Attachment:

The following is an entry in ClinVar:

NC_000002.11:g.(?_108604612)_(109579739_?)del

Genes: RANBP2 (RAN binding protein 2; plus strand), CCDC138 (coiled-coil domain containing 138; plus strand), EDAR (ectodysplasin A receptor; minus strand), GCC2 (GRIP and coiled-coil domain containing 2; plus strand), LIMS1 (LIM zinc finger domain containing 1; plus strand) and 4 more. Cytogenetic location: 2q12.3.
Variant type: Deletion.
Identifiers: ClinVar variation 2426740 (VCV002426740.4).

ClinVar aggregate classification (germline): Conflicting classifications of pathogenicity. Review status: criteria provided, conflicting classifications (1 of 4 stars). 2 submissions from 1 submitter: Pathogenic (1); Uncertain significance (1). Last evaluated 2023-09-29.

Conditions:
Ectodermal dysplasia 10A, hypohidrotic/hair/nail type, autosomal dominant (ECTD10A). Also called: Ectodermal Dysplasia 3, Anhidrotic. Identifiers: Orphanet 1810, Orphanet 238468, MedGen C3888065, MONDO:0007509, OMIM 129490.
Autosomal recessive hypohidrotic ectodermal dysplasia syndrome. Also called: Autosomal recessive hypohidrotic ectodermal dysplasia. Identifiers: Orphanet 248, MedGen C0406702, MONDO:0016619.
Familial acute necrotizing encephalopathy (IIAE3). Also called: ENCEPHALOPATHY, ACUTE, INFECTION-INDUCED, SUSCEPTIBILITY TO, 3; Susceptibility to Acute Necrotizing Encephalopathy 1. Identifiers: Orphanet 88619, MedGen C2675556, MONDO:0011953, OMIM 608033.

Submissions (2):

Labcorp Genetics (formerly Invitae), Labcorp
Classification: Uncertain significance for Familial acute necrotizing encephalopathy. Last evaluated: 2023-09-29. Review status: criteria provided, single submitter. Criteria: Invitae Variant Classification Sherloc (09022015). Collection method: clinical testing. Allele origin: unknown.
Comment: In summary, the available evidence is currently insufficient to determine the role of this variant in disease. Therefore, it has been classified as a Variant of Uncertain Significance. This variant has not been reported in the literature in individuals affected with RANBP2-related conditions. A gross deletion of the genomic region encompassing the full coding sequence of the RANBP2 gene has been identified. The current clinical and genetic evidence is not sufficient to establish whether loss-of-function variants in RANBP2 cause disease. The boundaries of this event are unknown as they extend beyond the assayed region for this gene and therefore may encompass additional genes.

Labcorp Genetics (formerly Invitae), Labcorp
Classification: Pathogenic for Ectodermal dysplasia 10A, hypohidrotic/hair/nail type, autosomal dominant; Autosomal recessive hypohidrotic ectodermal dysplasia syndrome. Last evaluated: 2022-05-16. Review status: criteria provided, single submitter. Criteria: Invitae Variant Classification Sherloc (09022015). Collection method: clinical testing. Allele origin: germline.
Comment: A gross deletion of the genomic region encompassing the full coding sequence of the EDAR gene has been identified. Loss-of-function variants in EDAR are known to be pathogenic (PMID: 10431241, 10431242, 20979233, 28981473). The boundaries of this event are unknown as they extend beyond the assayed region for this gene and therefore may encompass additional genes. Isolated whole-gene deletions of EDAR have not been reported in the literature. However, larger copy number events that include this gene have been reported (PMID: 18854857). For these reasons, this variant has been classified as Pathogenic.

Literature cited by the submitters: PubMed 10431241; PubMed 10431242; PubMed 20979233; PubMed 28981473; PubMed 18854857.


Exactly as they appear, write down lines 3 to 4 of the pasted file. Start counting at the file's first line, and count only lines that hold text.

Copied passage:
Genes: RANBP2 (RAN binding protein 2; plus strand), CCDC138 (coiled-coil domain containing 138; plus strand), EDAR (ectodysplasin A receptor; minus strand), GCC2 (GRIP and coiled-coil domain containing 2; plus strand), LIMS1 (LIM zinc finger domain containing 1; plus strand) and 4 more. Cytogenetic location: 2q12.3.
Variant type: Deletion.